- prohibit shell companies from using Form S-8, the form used by public companies to register securities in connection with employee benefit plans under the Securities Act of 1933; and
- require a public shell company, when obligated to report a corporate event on Form 8-K that causes it to cease being a shell company to include the same type of information as it would be required to file to register a class of securities under the Securities Exchange Act of 1934.
The Commission proposed the amendments to assure that investors in shell companies that acquire operations or assets have access on a timely basis to the same kind of information as is available to investors in public companies with continuing operations. The proposals are intended to protect investors by deterring fraud and abuse in the securities markets through the use of shell companies.
The proposals would define the term "shell company" to mean a company with no or nominal operations, and with no or nominal assets or assets consisting solely of cash and cash equivalents. The definition would include foreign private shell companies, but the release solicits comment on the manner in which these companies should report the information that would be required on Form 8-K for a domestic shell company.
The proposed amendments to Form S-8 would allow a company that ceases to be a shell company to use Form S-8 to register securities 60 days after it has filed information equivalent to the information filed by companies registering a class of securities under the Exchange Act.
Comments on the proposed amendments are due within 45 days after publication in the Federal Register.
3. Disclosure Regarding Market Timing, Fair Value Pricing, and Selective Disclosure of Portfolio Holdings
The Commission voted to adopt amendments that are designed to improve transparency of policies and procedures of mutual funds and variable insurance products with respect to market timing. The amendments will also require mutual funds and insurance company managed separate accounts that offer variable annuities to disclose the circumstances under which they will use fair value pricing and to disclose their policies and procedures regarding disclosure of portfolio holdings.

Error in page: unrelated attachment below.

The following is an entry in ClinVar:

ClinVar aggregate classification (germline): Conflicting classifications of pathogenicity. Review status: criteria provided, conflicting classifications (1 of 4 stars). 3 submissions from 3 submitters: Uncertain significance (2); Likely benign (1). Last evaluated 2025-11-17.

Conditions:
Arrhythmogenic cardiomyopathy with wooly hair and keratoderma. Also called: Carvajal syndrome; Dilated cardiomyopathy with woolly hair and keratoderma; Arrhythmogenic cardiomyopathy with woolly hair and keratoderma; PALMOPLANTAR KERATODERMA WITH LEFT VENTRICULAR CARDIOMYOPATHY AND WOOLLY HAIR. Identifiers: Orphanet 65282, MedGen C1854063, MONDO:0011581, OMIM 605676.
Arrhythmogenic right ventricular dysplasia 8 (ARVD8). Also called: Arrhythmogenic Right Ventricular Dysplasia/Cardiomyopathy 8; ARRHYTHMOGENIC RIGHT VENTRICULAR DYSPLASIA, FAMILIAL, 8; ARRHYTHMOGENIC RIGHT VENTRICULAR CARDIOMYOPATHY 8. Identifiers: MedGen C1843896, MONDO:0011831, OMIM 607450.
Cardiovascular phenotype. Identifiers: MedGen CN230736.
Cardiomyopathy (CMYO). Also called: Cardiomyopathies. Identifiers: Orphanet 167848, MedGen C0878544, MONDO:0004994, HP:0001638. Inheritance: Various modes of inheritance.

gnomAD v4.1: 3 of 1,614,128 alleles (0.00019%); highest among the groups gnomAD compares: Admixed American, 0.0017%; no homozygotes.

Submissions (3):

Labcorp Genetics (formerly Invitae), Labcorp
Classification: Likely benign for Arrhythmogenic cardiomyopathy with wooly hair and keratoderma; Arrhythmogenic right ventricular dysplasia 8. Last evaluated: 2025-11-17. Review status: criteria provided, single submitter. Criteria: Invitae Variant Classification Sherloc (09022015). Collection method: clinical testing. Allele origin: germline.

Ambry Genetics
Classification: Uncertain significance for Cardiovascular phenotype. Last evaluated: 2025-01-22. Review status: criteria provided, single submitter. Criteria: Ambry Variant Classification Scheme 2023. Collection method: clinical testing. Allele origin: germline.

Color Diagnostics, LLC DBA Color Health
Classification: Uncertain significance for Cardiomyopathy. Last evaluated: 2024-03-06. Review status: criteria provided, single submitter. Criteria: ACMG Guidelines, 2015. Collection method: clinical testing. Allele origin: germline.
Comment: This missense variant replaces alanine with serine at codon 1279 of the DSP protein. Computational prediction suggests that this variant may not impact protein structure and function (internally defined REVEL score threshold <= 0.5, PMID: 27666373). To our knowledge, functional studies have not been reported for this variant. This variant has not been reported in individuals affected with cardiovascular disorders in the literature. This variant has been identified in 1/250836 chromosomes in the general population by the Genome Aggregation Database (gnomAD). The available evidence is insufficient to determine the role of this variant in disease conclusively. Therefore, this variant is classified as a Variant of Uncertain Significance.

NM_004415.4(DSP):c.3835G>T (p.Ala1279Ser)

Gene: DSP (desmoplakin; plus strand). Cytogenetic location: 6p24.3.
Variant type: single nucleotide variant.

Disclosure of Market Timing Policies and Procedures
The amendments will
- require a mutual fund to describe in its prospectus the risks, if any, that frequent purchases and redemptions of fund shares may present for other shareholders;
- require a mutual fund to state in its prospectus whether or not the fund's board of directors has adopted policies and procedures with respect to frequent purchases and redemptions of fund shares and, if the board has not adopted any such policies and procedures, state the specific basis for the view of the board that it is appropriate for the fund not to have such policies and procedures;
- require a mutual fund to describe with specificity in its prospectus any policies and procedures for deterring frequent purchases and redemptions of fund shares;
- require a mutual fund to describe in its Statement of Additional Information any arrangements to permit frequent purchases and redemptions of fund shares; and
- require similar disclosure for insurance company separate accounts offering variable insurance contracts.
Disclosure Regarding Fair Value Pricing
The amendments will clarify that mutual funds and insurance company managed separate accounts that offer variable annuities are required to explain in their prospectuses both the circumstances under which they will use fair value pricing and the effects of using fair value pricing.
Disclosure of Policies Regarding Disclosure of Fund Portfolio Holdings
The amendments will require mutual funds and insurance company managed separate accounts that offer variable annuities to describe in their Statements of Additional Information any policies and procedures with respect to the disclosure of portfolio securities and ongoing arrangements to make available information about portfolio securities to any person.
Initial registration statements, and post-effective amendments to effective registration statements, filed on or after December 5, 2004, must include the disclosure required by the amendments.
The full text of detailed releases concerning each of these items will be posted to the SEC Web site as soon as possible.